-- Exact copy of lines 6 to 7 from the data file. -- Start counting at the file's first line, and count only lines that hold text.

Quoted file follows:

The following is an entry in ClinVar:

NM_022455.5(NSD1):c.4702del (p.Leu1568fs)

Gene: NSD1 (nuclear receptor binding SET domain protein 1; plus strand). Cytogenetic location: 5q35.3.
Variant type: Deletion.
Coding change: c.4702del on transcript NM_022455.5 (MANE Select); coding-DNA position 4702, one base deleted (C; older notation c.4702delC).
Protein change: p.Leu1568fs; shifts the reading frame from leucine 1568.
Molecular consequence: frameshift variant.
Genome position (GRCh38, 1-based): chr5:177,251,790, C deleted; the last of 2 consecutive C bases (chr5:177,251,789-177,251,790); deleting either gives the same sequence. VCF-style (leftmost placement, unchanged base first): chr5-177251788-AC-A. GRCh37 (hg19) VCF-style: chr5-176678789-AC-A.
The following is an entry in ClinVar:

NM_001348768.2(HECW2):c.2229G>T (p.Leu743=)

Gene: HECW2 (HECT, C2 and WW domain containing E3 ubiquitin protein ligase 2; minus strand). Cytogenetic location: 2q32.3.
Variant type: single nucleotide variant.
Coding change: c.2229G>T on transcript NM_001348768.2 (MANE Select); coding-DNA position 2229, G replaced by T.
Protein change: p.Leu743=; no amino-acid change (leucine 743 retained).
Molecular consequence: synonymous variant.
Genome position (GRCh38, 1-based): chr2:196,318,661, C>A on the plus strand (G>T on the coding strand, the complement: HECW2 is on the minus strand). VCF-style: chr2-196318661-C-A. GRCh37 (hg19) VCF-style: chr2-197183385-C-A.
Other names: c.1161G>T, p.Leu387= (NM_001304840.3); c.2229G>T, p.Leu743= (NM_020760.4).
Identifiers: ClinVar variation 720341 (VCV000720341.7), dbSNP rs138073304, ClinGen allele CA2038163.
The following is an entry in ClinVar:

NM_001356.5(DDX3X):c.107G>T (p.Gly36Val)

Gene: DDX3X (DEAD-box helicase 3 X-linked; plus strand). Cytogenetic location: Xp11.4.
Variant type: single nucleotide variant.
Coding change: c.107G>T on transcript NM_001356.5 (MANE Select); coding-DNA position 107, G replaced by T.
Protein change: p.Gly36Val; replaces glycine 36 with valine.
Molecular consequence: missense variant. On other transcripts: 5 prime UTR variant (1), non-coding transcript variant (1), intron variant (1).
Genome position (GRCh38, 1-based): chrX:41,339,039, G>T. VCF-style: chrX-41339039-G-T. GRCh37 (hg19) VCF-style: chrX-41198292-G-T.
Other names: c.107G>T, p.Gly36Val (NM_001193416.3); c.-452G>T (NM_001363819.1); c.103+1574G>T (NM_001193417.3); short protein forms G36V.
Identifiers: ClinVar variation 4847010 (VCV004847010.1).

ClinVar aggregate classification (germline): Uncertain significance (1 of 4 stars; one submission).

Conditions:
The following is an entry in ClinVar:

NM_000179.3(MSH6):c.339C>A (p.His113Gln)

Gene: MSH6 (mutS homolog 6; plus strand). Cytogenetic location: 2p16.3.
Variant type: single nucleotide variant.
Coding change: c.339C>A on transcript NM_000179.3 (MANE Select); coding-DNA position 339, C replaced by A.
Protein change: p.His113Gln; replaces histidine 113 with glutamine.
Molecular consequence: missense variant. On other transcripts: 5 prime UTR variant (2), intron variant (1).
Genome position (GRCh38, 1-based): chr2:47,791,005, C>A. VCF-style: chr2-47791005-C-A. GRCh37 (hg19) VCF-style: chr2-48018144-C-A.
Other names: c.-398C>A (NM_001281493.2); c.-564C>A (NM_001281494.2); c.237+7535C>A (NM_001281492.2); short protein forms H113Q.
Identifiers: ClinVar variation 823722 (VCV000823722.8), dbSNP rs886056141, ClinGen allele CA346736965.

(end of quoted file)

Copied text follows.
Protein change: p.Leu1568fs; shifts the reading frame from leucine 1568.
Molecular consequence: frameshift variant.